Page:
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kids-in-masks-witing-in-cafeteria.jpg DAMIEN MEYER / Contributor / AFP
Six takeaways drawn from FM’s K-12 Idea Exchange roundtable discussion held this fall with six top school foodservice directors.

6 takeaways from Food Management’s K-12 roundtable

Here are six takeaways drawn from FM’s K-12 Idea Exchange roundtable discussion held this fall with six top school foodservice directors.

Earlier this fall, Food Management facilitated a K-12 Idea Exchange roundtable discussion among six school nutrition professionals who discussed the issues they faced and the solutions they developed to meet the challenge of feeding kids in the new school year, regardless of whether the students were in school buildings or learning remotely. Sponsored by Bush’s, the panel included nutrition directors from various sized districts from different regions of the country, some of whom were dealing at the time with fully remote learning student bodies while others had a mix of remote and onsite students to feed.

The panel included:

  • Chris Burkhardt, executive director of school nutrition at Cleveland Metropolitan School District in Ohio;
  • Kathy Craven, foodservice director for Grant County Schools in Kentucky;
  • Michelle Drake, director of food & nutrition services for Elk Grove Unified School District in California;
  • Michael Rosenberger; executive director of food services at Dallas Independent School District in Texas;
  • Amanda Venezia, director of dining services for Londonderry School District in New Hampshire; and
  • Donette Worthy, director of child nutrition for Tuscaloosa County School System in Alabama.

The panelists talked about how they were feeding both remote and in-school students, what adjustments they made in operational procedures and menus, how they prepared and trained their staff and what innovations they’d introduced to deal with the effects of the pandemic-related changes their districts implemented for the fall. Here are key takeaways from each of the panelists.

At Cleveland, which was all remote learning at the time of the roundtable, meal distribution was conducted in two models, with daily meals—a lunch plus a breakfast for the following day— offered at K-8 school sites, while high school sites offered weekly meal packs each Tuesday consisting of five breakfasts and five lunches, the rationale being to give parents a choice on which they prefer.

Grant County had just started in-person classes when the panel convened, with about three-fourths of its 3,500 students choosing that option, and it decided to continue its popular Creation Station food bars that offer customization options, except that it is staff-served instead of self-serve, with the number of component options reduced to speed up lines. For instance, the Fiesta Nacho bar offered four topping options instead of the dozen offered before.

Elk Grove USD was also all virtual at the time of the roundtable but had contingency plans for in-person classes that precluded elementary school students eating on campus at any point. To do that while getting all students on campuses, they planned to have students come to school Tuesdays through Fridays for 2.5- to three-hour timeframe either in the morning or afternoon. The morning cohort would get a breakfast for the next day and a lunch to go the end of their day while the afternoon cohort would get a breakfast and a lunch for the next day when they leave. On Fridays, all students would get meals for the following Monday, when everyone was home remote learning. The middle and high schools would have Tuesday/Thursday and Wednesday/Friday cohorts and also get the extra meals for the days they are at home when they leave. The district was also looking at a mobile preorder option it may roll out next spring.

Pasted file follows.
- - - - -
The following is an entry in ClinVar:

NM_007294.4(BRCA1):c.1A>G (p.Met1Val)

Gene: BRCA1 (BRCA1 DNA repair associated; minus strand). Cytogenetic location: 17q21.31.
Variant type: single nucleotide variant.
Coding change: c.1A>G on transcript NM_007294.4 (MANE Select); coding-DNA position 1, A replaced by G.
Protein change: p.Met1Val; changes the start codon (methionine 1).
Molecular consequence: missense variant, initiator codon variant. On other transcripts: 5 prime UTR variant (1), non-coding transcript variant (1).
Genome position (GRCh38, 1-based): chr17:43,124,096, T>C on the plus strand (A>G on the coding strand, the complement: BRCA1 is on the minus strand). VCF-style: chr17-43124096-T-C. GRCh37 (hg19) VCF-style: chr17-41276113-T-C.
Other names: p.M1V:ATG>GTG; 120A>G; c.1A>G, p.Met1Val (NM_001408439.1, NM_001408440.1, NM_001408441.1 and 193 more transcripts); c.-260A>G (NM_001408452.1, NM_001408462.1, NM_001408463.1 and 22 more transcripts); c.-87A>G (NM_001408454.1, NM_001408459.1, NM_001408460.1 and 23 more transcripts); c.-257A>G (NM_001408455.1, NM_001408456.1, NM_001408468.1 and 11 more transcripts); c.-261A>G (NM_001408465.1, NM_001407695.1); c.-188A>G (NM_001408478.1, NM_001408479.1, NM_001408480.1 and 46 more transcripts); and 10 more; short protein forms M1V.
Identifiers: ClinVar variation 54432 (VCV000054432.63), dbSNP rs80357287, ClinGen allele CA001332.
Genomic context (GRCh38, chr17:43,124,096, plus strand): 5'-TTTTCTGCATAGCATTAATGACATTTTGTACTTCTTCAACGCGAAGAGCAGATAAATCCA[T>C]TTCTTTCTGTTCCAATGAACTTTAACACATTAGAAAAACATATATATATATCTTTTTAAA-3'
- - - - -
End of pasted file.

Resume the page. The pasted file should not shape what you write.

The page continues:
Dallas ISD had just launched a pilot program that delivers preordered meals to district employees with children or grandchildren. It was initiated at one support services site that includes the district warehouse, and plans called for expansion of the program—assuming success at the pilot site—to other administrative and support service sites such as bus barns. The district also operates an online ordering system that lets parents order meals and select the site where they will pick it up.

Londonderry also offered online preordering with two hot lunch options each day prepacked in compostable containers, and customizable salads offering choice of base, two protein options, plus toppings and dressing that can be grabbed and taken to go. Remote-learning students could preorder for curbside pickup daily, with each meal pack consisting of a hot lunch plus breakfast for the following morning.

Tuscaloosa County Schools was operating about half and half remote and onsite learning at the time of the roundtable, with the remote learners getting curbside pickup of five-day meal packs each Monday. Onsite learners were getting meals in the cafeterias with a classroom-based preorder system in the elementary schools that let the kitchen better gauge how many students coming down would want each of the two daily entrée choices, which were all pre-packaged and ready to take. To spread out diners, additional lunch periods were added and principals were given the option of where they would allow students to eat—the cafeteria, the classrooms or other areas such as the outdoor picnic tables some schools added.


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